SYDNEY (Reuters) – Australia’s ruling coalition government failed to win any of the five by-elections held this weekend, defeats widely seen as an indication that Prime Minister Malcolm Turnbull faces an uphill challenge to secure re-election.
FILE PHOTO: Australia’s Prime Minister Malcolm Turnbull and German Chancellor Angela Merkel (not pictured) address the media following their talks in Berlin, Germany, April 23, 2018. REUTERS/Fabrizio Bensch/File Photo
In what was coined “Super Saturday”, voters in five seats went to the polls after a handful of opposition lawmakers were forced from office after falling foul of the country’s constitution that bans politicians from elected office if they are dual citizens.
The Australian Electoral Commission (AEC) early on Sunday said the five seats were all won by the opposition, dealing a blow to Turnbull, who is under pressure to demonstrate a viable pathway for re-election at the next federal election in less than eight months.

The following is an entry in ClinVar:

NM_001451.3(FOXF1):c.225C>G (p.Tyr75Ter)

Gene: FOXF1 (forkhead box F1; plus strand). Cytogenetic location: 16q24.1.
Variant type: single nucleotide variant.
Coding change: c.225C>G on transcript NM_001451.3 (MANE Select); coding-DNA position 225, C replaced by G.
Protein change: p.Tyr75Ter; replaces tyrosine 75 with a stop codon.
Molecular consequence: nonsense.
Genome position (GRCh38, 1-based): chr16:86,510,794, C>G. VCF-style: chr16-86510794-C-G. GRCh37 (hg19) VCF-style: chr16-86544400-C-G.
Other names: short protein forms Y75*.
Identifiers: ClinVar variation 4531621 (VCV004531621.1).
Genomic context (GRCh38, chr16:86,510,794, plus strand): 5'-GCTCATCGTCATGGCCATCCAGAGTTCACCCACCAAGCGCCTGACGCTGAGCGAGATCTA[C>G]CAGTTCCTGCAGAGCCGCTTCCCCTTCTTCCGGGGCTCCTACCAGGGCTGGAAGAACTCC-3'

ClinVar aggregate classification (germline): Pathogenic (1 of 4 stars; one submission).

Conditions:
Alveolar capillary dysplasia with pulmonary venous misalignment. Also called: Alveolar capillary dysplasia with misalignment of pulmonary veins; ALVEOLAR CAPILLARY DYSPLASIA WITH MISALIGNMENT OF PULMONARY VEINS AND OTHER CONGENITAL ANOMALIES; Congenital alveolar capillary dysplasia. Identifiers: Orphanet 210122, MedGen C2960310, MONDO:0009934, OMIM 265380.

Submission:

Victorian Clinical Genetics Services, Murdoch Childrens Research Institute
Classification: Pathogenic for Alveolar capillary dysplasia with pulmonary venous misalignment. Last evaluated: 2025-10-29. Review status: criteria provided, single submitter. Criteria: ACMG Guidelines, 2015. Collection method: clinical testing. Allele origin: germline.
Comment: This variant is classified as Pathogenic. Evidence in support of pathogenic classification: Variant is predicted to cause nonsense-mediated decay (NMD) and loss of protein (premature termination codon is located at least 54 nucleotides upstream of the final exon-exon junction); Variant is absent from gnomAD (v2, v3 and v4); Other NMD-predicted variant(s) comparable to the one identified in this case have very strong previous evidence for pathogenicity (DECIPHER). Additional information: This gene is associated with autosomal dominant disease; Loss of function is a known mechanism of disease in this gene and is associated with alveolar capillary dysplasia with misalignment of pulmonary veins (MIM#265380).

Experts said Turnbull needed a strong showing in Longman, in the state of Queensland, to show he could win favor with conservative voters, many of whom have not taken to the prime minister, a social liberal who made his fortune in banking before entering politics.
Despite Australia’s powerful right-wing party One Nation encouraging its supporters to vote for Turnbull’s candidate, the opposition Labor Party retained the seat. The AEC said Labor retained the seat with a bigger majority than it had secured in 2016.
Turnbull also faces continued strife with his legislative agenda. The prime minister, who has a parliamentary majority of just one, has seen policy frequently influenced by his conservative backbench.
Reporting by Colin Packham; Editing by James Dalgleish and Sandra Maler